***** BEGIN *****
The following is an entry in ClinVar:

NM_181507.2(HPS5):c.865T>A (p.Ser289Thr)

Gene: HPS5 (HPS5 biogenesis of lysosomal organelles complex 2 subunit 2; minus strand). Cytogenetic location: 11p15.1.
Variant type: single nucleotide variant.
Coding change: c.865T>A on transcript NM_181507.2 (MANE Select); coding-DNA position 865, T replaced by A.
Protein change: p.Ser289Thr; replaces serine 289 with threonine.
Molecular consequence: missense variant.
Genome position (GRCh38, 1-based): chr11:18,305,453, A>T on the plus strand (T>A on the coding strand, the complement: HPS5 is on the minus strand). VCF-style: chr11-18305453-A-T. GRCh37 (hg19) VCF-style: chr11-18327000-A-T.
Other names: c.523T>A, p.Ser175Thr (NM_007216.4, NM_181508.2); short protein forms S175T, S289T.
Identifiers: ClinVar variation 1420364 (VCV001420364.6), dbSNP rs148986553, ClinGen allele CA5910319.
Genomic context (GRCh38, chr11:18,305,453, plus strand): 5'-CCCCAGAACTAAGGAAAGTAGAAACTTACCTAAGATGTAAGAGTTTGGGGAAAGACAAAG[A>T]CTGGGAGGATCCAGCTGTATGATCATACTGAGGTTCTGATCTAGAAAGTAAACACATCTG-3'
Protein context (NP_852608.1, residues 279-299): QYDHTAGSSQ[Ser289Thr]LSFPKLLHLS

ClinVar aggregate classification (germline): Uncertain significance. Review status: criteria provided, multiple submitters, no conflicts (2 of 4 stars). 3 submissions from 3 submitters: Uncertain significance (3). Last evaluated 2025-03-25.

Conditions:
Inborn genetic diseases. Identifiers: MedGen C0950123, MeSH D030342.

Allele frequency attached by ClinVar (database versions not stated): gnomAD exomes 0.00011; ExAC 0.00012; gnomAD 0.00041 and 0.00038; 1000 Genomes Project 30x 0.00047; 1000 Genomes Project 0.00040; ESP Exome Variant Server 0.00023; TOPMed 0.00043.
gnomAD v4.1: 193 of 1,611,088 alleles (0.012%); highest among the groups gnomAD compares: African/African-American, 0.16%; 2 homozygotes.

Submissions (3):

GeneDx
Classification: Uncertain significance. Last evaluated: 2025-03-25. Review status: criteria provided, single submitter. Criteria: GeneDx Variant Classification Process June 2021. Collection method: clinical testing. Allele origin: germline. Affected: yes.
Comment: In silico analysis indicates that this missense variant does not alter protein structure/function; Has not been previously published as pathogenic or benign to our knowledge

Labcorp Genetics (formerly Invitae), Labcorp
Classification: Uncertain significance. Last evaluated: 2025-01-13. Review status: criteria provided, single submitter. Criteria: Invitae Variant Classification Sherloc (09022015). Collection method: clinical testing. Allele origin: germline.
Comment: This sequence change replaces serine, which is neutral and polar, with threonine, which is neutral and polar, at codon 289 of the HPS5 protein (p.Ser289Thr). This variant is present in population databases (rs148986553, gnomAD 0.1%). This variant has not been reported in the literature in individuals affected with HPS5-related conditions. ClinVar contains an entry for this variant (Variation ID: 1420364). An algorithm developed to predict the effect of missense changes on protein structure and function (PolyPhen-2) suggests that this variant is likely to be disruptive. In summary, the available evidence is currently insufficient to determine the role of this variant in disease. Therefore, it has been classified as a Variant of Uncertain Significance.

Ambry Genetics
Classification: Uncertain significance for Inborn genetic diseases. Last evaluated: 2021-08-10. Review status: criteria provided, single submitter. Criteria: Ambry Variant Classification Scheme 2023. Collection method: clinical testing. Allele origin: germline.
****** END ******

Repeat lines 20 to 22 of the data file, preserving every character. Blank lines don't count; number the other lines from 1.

Classification: Uncertain significance. Last evaluated: 2025-03-25. Review status: criteria provided, single submitter. Criteria: GeneDx Variant Classification Process June 2021. Collection method: clinical testing. Allele origin: germline. Affected: yes.
Comment: In silico analysis indicates that this missense variant does not alter protein structure/function; Has not been previously published as pathogenic or benign to our knowledge

Labcorp Genetics (formerly Invitae), Labcorp